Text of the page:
Of course, looking at the speed of responses will require courts to “set a standard for what response rates count as fame and what do not”, the authors say, further recommending: “setting response rate benchmarks on clearly famous brands. For example, in our studies above we measured response rates for Budweiser. Under all accounts, Budweiser is a famous trademark, and not surprisingly it has one of the quickest response rates. Courts could compare response rates in order to determine whether their marks are famous.”
Why, then, is this method better? Bedi and Schuster say a key reason is because, at present, the courts attempt to use “various metrics to proxy for trademark fame” (eg, looking at marketing spend, advertising exposure and sales), which causes inconsistencies in fame designations. “Directly measuring fame, as understood and measured by psychologist and marketing experts, creates for more consistency, fairness, and predictability – all things that a good legal rule should facilitate,” the authors state. “Measuring the speed at which a consumer matches a product and a trademark is a direct measure of fame rather than an indirect one. Therefore, it is a better method than that which is currently used.”
Of course, the real test will come when this measure is actually used in legal cases. Talking further with WTR, Schuster says it will take a two-step process for the approach to be accepted. The first, he notes, will be through brand owners using this method as part of their activities to benchmark their brands’ fame annually. “We hope to work with companies to integrate our fame analysis into their periodic IP analysis,” he explains. “As more companies begin to utilise this kind of measure, it will become more standard. Of course, courts could increase this process by either requiring the kind of approach we recommend or at least strongly encouraging it.”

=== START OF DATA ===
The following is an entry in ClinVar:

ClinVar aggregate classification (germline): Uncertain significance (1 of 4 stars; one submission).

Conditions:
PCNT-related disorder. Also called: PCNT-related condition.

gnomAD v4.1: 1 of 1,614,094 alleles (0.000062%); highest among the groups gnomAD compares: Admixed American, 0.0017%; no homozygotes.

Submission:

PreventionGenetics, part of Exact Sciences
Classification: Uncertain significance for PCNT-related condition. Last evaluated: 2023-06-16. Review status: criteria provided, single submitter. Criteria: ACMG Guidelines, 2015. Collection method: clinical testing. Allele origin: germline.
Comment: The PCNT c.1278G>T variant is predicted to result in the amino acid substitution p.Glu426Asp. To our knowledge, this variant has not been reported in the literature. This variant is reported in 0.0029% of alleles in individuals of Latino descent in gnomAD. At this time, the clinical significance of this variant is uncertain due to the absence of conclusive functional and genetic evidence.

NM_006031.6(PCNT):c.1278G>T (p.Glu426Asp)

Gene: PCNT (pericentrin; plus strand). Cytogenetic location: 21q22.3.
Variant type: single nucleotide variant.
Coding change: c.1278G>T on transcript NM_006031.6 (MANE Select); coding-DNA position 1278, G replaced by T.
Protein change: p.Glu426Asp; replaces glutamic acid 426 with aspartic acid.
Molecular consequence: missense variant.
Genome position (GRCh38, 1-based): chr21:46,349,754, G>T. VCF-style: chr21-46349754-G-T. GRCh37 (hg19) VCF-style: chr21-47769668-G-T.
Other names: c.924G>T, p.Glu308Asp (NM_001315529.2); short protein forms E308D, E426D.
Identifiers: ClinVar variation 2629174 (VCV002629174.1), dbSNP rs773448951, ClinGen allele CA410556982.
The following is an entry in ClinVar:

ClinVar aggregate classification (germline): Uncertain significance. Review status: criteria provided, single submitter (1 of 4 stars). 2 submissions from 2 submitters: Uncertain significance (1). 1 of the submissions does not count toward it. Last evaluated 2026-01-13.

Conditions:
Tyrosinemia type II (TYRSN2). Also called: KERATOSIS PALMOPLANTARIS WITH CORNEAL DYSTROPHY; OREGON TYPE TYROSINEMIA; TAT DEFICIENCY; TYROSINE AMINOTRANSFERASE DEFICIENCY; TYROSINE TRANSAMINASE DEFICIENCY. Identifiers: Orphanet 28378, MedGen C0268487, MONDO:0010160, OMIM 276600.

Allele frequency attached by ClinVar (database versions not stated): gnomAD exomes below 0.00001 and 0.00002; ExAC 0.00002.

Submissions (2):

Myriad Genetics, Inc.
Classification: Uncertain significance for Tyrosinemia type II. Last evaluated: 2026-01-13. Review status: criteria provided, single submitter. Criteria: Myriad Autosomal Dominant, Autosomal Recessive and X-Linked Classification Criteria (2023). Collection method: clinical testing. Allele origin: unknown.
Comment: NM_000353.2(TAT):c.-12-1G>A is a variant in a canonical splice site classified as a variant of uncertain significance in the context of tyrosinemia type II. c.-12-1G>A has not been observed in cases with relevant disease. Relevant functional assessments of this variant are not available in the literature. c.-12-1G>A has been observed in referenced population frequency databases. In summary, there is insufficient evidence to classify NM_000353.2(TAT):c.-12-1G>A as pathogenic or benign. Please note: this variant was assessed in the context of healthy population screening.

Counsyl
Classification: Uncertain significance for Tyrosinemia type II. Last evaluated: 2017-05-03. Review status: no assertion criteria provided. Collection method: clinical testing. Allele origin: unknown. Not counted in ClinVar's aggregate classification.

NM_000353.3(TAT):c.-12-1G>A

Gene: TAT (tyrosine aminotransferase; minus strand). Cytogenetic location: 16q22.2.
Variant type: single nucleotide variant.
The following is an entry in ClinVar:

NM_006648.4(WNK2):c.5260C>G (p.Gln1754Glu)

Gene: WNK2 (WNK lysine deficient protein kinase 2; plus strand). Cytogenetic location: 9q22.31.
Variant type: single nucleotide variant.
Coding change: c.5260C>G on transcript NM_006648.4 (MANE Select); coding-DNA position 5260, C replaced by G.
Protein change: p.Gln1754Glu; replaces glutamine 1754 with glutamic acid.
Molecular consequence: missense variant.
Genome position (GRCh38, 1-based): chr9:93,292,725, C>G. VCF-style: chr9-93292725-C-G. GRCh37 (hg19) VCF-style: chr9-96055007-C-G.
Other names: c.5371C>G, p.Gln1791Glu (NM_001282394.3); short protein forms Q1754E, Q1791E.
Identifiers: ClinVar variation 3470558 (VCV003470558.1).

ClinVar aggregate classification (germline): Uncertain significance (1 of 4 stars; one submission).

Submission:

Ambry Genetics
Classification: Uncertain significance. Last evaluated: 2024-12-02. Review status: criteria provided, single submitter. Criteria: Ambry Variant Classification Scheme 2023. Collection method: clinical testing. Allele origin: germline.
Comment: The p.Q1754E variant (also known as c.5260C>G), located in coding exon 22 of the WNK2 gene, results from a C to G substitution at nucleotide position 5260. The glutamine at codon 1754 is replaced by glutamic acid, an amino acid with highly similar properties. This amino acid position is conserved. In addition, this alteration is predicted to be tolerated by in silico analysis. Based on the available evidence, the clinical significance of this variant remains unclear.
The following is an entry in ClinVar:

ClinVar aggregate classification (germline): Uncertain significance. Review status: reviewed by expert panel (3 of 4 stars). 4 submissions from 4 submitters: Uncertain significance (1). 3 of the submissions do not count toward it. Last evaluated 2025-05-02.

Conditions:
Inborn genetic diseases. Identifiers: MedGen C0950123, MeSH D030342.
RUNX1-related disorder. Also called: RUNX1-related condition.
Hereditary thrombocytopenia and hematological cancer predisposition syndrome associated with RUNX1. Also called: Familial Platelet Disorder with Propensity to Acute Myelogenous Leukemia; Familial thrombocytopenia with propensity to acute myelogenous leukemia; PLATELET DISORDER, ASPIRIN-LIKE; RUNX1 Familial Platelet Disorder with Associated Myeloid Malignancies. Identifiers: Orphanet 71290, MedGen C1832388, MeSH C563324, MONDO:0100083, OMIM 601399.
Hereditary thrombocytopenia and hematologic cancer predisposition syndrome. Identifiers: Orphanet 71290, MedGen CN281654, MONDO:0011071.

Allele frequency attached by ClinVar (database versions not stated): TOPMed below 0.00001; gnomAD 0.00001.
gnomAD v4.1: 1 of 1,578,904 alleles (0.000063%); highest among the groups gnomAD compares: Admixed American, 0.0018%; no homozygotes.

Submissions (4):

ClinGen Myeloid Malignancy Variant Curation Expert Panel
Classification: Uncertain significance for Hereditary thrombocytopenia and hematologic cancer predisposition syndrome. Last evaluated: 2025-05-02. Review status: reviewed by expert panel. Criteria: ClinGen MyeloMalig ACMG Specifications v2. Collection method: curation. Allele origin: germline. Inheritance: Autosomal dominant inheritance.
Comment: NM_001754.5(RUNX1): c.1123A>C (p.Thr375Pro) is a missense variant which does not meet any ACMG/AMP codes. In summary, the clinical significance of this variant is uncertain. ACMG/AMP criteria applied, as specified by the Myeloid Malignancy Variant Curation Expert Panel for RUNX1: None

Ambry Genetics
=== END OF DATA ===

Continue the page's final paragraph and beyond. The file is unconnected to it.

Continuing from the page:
Second, it will be the use of this measure in the courtroom. “After a dilution lawsuit has been filed, we can present to a court how our methodology implements the statutory fame requirements in an objective, understandable fame metric that is grounded in marketing and legal research,” Schuster says, noting that he and Bedi are “are happy to discuss how we can help law firms and companies implement this approach”.
Beyond this, the pair plan to better categorise the most famous trademarks to reflect how consumers interact differently with various sectors (eg, those interacted with daily [consumer packaged goods, restaurants] and rarely [mortgage lenders, hospitals]), which will affect the response times. Further, they plan to conduct another study – this time to see whether the method can be used to successfully quantify trademark dilution. “There is a disagreement between legal scholars and marketing researchers on whether the method we used can be appropriately applied to measure and quantify dilution – studies have been inconclusive on both sides. We hope that we can do more exhaustive studying on this.”
Time will tell whether this new measure will transform how brand fame is measured. For now, rights holders are advised to read the full study and determine if it could be a helpful metric to benchmark their IP portfolios.